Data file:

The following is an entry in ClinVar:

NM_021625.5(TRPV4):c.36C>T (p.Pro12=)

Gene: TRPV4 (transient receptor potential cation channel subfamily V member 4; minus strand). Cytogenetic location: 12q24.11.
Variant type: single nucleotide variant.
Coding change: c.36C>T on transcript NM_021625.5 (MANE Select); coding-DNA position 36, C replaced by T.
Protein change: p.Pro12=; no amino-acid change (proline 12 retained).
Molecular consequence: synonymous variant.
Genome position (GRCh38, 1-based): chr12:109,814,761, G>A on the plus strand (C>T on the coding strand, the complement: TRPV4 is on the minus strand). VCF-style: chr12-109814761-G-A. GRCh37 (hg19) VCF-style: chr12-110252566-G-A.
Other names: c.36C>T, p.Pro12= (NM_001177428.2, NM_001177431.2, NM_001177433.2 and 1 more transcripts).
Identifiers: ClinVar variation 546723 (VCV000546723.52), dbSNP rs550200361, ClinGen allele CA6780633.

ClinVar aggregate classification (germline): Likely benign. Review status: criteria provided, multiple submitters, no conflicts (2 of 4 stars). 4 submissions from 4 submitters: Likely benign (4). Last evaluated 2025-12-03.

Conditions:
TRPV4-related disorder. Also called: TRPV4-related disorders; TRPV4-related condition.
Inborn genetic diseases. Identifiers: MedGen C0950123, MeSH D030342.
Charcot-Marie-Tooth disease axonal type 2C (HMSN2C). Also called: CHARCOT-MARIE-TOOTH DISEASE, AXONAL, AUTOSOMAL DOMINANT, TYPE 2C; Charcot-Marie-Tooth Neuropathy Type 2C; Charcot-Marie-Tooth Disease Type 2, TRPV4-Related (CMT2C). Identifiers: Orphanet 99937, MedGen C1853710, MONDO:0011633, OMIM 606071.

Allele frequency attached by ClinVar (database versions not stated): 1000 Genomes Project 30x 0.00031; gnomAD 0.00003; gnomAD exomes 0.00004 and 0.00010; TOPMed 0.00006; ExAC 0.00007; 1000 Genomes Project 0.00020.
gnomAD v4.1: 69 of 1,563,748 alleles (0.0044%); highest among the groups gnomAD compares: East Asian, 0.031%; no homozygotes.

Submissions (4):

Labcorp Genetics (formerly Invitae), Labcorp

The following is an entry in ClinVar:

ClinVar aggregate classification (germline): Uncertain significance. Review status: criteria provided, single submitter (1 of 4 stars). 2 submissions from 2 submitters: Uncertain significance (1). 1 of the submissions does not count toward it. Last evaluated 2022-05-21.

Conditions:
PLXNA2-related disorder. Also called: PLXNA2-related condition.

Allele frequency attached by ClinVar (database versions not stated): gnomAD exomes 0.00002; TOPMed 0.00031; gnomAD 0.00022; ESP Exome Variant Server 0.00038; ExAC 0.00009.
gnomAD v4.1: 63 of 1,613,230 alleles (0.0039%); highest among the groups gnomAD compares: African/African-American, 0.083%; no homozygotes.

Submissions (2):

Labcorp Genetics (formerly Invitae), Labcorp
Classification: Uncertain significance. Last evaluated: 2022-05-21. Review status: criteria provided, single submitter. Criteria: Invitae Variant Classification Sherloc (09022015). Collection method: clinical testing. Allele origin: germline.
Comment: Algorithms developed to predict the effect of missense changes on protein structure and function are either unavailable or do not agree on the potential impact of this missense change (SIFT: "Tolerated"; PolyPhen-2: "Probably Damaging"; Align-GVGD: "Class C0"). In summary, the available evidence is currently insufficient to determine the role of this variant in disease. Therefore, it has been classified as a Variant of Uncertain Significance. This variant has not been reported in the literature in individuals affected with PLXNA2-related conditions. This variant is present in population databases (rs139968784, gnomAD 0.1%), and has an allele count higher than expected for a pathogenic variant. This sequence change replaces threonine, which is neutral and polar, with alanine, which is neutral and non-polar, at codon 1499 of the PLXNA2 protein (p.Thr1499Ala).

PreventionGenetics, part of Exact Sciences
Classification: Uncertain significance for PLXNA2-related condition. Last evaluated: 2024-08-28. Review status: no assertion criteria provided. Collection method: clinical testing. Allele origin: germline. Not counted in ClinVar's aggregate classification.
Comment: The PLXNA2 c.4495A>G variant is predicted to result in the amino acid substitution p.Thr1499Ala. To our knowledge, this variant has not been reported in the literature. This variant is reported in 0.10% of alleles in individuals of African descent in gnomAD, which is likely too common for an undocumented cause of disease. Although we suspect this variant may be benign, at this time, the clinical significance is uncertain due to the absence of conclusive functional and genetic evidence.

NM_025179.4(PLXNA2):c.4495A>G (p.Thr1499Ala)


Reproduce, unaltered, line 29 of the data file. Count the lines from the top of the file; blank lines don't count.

Comment: Algorithms developed to predict the effect of missense changes on protein structure and function are either unavailable or do not agree on the potential impact of this missense change (SIFT: "Tolerated"; PolyPhen-2: "Probably Damaging"; Align-GVGD: "Class C0"). In summary, the available evidence is currently insufficient to determine the role of this variant in disease. Therefore, it has been classified as a Variant of Uncertain Significance. This variant has not been reported in the literature in individuals affected with PLXNA2-related conditions. This variant is present in population databases (rs139968784, gnomAD 0.1%), and has an allele count higher than expected for a pathogenic variant. This sequence change replaces threonine, which is neutral and polar, with alanine, which is neutral and non-polar, at codon 1499 of the PLXNA2 protein (p.Thr1499Ala).